I always enjoy trying new things and discovering little “hole in the wall” places. There is something magical about trying new things and enjoying new experiences. This weekend it was (again) pouring down rain, so I decided to go on the hunt for hidden treasure. Which brings me to a fun new idea . . . I’m going to start showcasing some local restaurants, farmer’s markets, flea markets, and other “hidden gems” in the area. We are going to call it “Off the Beaten Path,” and it will be my pleasure to give you a little tour and show you some of the awesome spots and hardworking people that we have around here. I’d love to hear about local gems you have, too! Contact me here to let me know your favorite spots! 🙂
Anyway, during today’s ramblings I found a teeny little Asian supermarket on a back road in Fredericksburg– the Five Mile International Supermarket. It really was a tiny back road (in fact, the first time I looked for it the GPS kept telling me that I had arrived, but I still couldn’t find it!), and when I stepped inside, it was like being in a whole new world (cue the Aladdin music: “A Whole New WORRRRRLLLLDDDDD!!!!”).
There were so many interesting and strange ingredients in there– duck eggs, octopus tentacles, and strange vegetables with their faces puckered like grouchy old men. But the store was interesting, too– and as I poked around the rows and rows of rice, rice paper, rice noodles . . . a tiny little Asian man appeared at my side. He had a mop of gray hair (how come Asians are lucky enough to never go bald and always look eternally youthful?) and a warm, mischievous smile. In broken English he asked what I was making, and I told him I was trying a less spicy take on Pad Thai, a classic Thai recipe. He made a “Tsk, tsk” sound and took away the noodles I had selected– a package that I had picked up with interest because they looked like birds’ nests and were emblazoned with the message, “Try once, long for it forever.” haha. Come on– you can’t leave behind noodles like that! 😉 The old man lovingly placed a package of the correct noodles into my hands, saying reverently, “These what you want.” He showed me the Pad Thai sauce, too, and when I asked if the sauce was too spicy, he smiled. “No– these not spicy. You not ready for that, yet. Next time.”
He led me around the store, as youthful as a teenager, running here and there and showing me so many strange ingredients that I lost count. But his enthusiasm was contagious. He kept running (yes– truly running) to the back of the store to show me special ingredients and get exactly what I needed. When I started to check out, I asked him about the delicious smell that was wafting seductively around the store. His eyes twinkled, and he said that his wife was making egg rolls. “You try egg roll before?” I told him that I’d tried egg rolls at Chinese restaurants. His face contorted in disgust– “Chinese too much cabbage! I give you real egg roll.”
He disappeared into the back and came back carrying the smallest egg roll I had ever seen wrapped carefully in a paper towel. He watched intently as I took a bite. And I kid you not . . . that tiny egg roll was seriously one of the best things I have ever put in my mouth. It was crunchy on the outside, but deliciously moist and oh-so-yummy inside. The filling was sausage with some kind of vegetable that was crisp, with a bit of crunch. I looked up to see him grinning with delight. His twinkling eyes and wizened face reminded me so much of some kind of magical elf. “Now you’ve had real egg roll, huh?” he grinned. And you know what? He was absolutely right.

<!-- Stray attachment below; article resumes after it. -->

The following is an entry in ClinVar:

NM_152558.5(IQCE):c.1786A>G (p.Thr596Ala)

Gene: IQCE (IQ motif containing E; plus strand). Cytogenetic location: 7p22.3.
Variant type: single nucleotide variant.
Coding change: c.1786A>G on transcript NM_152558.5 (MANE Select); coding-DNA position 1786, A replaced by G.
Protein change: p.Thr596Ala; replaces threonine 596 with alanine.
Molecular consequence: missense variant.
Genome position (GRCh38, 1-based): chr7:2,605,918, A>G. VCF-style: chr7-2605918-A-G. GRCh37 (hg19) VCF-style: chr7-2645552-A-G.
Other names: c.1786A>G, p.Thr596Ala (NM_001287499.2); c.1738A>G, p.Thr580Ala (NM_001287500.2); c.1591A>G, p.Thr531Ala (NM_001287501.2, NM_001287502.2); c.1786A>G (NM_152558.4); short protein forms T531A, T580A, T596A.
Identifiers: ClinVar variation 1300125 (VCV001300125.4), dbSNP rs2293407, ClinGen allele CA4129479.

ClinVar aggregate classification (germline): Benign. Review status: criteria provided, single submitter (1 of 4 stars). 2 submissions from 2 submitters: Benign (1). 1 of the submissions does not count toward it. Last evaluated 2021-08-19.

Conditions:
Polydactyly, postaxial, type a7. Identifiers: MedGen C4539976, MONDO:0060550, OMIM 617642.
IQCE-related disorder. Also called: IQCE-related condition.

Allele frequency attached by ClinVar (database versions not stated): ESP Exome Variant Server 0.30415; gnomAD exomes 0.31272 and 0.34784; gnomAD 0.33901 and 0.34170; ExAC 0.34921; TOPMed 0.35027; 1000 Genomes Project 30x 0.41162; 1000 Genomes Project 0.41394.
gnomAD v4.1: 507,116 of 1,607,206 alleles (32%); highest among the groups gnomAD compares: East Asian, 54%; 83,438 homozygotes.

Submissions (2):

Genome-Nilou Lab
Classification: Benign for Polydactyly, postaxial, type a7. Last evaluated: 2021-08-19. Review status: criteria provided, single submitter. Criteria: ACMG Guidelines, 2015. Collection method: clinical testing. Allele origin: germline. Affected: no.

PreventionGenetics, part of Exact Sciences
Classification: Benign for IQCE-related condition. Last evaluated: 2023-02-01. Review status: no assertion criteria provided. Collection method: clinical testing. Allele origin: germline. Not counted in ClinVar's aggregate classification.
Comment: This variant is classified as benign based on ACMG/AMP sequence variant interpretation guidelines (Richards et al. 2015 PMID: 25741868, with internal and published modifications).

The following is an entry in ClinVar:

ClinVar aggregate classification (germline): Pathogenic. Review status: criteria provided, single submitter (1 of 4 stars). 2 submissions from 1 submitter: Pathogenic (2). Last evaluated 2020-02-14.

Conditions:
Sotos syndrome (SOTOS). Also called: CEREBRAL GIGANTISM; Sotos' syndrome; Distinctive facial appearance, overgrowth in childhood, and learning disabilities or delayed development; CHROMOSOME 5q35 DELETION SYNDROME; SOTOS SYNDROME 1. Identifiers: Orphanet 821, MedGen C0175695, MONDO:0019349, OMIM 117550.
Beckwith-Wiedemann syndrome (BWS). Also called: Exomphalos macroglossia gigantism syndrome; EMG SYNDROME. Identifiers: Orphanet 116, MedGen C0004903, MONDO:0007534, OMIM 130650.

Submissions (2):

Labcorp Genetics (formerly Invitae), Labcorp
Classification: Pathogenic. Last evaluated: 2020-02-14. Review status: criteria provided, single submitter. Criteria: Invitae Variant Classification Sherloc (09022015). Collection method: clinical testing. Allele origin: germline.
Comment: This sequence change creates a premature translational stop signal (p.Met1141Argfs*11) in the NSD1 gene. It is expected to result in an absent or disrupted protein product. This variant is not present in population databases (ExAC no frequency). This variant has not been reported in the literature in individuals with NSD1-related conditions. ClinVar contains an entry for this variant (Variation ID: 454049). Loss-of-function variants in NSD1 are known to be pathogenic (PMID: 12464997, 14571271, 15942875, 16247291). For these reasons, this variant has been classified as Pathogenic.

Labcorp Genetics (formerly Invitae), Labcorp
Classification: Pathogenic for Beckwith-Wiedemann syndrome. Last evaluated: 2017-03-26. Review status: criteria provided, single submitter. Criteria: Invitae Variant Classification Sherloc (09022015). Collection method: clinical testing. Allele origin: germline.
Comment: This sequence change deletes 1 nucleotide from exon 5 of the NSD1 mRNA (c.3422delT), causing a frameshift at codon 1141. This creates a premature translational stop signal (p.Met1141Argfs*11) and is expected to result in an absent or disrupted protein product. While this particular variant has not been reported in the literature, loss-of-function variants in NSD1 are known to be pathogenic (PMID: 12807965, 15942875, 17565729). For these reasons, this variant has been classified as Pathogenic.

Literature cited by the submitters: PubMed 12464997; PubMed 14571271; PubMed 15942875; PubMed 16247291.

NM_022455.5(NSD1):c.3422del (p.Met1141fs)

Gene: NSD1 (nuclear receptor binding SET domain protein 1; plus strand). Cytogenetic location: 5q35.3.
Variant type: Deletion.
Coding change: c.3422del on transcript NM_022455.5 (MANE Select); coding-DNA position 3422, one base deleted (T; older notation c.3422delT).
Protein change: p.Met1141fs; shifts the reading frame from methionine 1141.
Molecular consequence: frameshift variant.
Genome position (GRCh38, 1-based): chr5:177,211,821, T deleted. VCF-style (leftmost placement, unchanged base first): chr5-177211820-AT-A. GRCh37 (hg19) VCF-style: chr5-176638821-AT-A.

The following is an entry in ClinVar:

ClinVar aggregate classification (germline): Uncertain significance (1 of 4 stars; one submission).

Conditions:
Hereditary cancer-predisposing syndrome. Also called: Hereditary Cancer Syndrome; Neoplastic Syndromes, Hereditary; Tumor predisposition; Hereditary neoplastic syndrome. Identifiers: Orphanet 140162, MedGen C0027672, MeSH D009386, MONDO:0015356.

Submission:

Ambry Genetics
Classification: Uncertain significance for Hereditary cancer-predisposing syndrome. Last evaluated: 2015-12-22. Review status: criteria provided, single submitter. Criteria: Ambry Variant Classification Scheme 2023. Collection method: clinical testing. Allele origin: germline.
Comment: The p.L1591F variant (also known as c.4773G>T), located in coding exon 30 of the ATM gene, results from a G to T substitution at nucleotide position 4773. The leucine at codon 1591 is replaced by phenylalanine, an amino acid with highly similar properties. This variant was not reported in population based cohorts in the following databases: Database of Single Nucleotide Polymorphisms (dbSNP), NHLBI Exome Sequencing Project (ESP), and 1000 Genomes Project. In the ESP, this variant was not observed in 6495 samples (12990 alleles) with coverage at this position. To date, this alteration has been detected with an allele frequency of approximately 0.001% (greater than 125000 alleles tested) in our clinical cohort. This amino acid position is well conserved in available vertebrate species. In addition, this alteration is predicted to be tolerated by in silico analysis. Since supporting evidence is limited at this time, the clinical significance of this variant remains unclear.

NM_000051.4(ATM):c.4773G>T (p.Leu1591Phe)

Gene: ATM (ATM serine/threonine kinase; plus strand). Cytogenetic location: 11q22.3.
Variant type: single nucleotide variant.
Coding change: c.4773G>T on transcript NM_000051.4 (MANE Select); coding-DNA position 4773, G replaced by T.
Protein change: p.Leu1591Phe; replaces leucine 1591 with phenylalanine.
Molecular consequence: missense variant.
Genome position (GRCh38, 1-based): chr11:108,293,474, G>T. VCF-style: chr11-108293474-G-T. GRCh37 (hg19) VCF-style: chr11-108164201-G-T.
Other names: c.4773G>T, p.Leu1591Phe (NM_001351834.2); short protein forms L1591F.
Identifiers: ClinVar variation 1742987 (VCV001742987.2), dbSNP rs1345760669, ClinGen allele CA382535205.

I think that’s why I love food so much. I love preparing it– dipping my spoon into sauces and mixing just a little more of this or a little more of that to make it taste just right. I love setting the dishes up– with a sprinkle of cheese or a few fresh herbs, and then capturing their delicate beauty, forever, in pictures. I love learning, and tasting, and creating. And I love being able to taste a cuisine I have never tasted, in my whole life, and knowing beyond a shadow of a doubt . . . that I’m tasting comfort food. Because food is love. And love is something you can taste, no matter what language you speak 🙂
What are we waiting for? Let’s do this!
Easy Pad Thai
(My less spicy and less complicated version of a Thai classic)
3 tbsp. olive oil
3 cloves garlic, minced
1/4 cup diced onion
1 stalk lemongrass, washed and cut into thirds
1 Portabello mushroom cap (can substitute 1 cup diced mushrooms of your choice)
2 tbsp. Pad Thai sauce (more on this later)
1 tbsp. soy sauce
2 tbsp. coconut milk
1/2 to 1 cup water (enough to keep your noodles from sticking)
3 cups dry rice noodles
1 chicken breast
1 cup fully cooked and peeled shrimp (I buy these frozen)
Start by soaking your rice noodles in separate bowl of warm water. The noodles will soak until you’re ready to put them into the hot skillet. Meanwhile, place your olive oil, minced garlic, diced onion, and lemongrass stalk in a cast iron frying pan or wok set to medium heat. When the vegetables have softened slightly, add the Pad Thai and soy sauces, and then add the chicken breast, sliced thinly in half width-wise (you can salt and pepper the chicken if you want to) just until cooked, flipping once. Remove chicken from the pan and let it rest a few minutes before cutting it into thin slices. Add the diced mushroom and coconut milk, then the drained rice noodles (just lift them out of the water and let most of the water drip off– but they can still be wet). Stir well, coating the noodles with sauce. Cover the pan and let the noodles cook on medium low heat for 5 minutes. Add some of the water if the noodles start to stick– you may not need the full amount. Uncover the noodles and mix in the sliced chicken and frozen shrimp. When the mixture is heated through, serve immediately, topping with young onion greens if desired.